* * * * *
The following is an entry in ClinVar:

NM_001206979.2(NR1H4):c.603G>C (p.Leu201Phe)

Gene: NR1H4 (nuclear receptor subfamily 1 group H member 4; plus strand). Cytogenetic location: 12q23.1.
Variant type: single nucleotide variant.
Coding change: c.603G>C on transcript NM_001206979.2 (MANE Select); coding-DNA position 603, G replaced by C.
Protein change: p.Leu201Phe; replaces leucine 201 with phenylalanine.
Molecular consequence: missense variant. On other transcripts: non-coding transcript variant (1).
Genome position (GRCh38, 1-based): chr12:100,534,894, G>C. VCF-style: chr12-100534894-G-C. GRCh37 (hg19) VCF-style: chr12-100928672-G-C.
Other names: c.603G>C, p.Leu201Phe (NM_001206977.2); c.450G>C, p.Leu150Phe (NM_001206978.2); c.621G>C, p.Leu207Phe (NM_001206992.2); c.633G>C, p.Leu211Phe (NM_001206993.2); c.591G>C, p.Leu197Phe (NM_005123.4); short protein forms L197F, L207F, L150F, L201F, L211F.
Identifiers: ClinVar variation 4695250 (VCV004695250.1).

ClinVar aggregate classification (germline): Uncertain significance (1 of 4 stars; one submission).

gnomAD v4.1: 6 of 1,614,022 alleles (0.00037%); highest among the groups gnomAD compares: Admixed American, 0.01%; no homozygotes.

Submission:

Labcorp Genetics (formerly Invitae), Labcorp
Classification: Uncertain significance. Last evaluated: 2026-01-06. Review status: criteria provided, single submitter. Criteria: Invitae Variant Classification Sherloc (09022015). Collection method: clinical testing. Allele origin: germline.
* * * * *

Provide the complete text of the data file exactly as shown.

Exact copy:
The following is an entry in ClinVar:

NM_001206979.2(NR1H4):c.603G>C (p.Leu201Phe)

Gene: NR1H4 (nuclear receptor subfamily 1 group H member 4; plus strand). Cytogenetic location: 12q23.1.
Variant type: single nucleotide variant.
Coding change: c.603G>C on transcript NM_001206979.2 (MANE Select); coding-DNA position 603, G replaced by C.
Protein change: p.Leu201Phe; replaces leucine 201 with phenylalanine.
Molecular consequence: missense variant. On other transcripts: non-coding transcript variant (1).
Genome position (GRCh38, 1-based): chr12:100,534,894, G>C. VCF-style: chr12-100534894-G-C. GRCh37 (hg19) VCF-style: chr12-100928672-G-C.
Other names: c.603G>C, p.Leu201Phe (NM_001206977.2); c.450G>C, p.Leu150Phe (NM_001206978.2); c.621G>C, p.Leu207Phe (NM_001206992.2); c.633G>C, p.Leu211Phe (NM_001206993.2); c.591G>C, p.Leu197Phe (NM_005123.4); short protein forms L197F, L207F, L150F, L201F, L211F.
Identifiers: ClinVar variation 4695250 (VCV004695250.1).

ClinVar aggregate classification (germline): Uncertain significance (1 of 4 stars; one submission).

gnomAD v4.1: 6 of 1,614,022 alleles (0.00037%); highest among the groups gnomAD compares: Admixed American, 0.01%; no homozygotes.

Submission:

Labcorp Genetics (formerly Invitae), Labcorp
Classification: Uncertain significance. Last evaluated: 2026-01-06. Review status: criteria provided, single submitter. Criteria: Invitae Variant Classification Sherloc (09022015). Collection method: clinical testing. Allele origin: germline.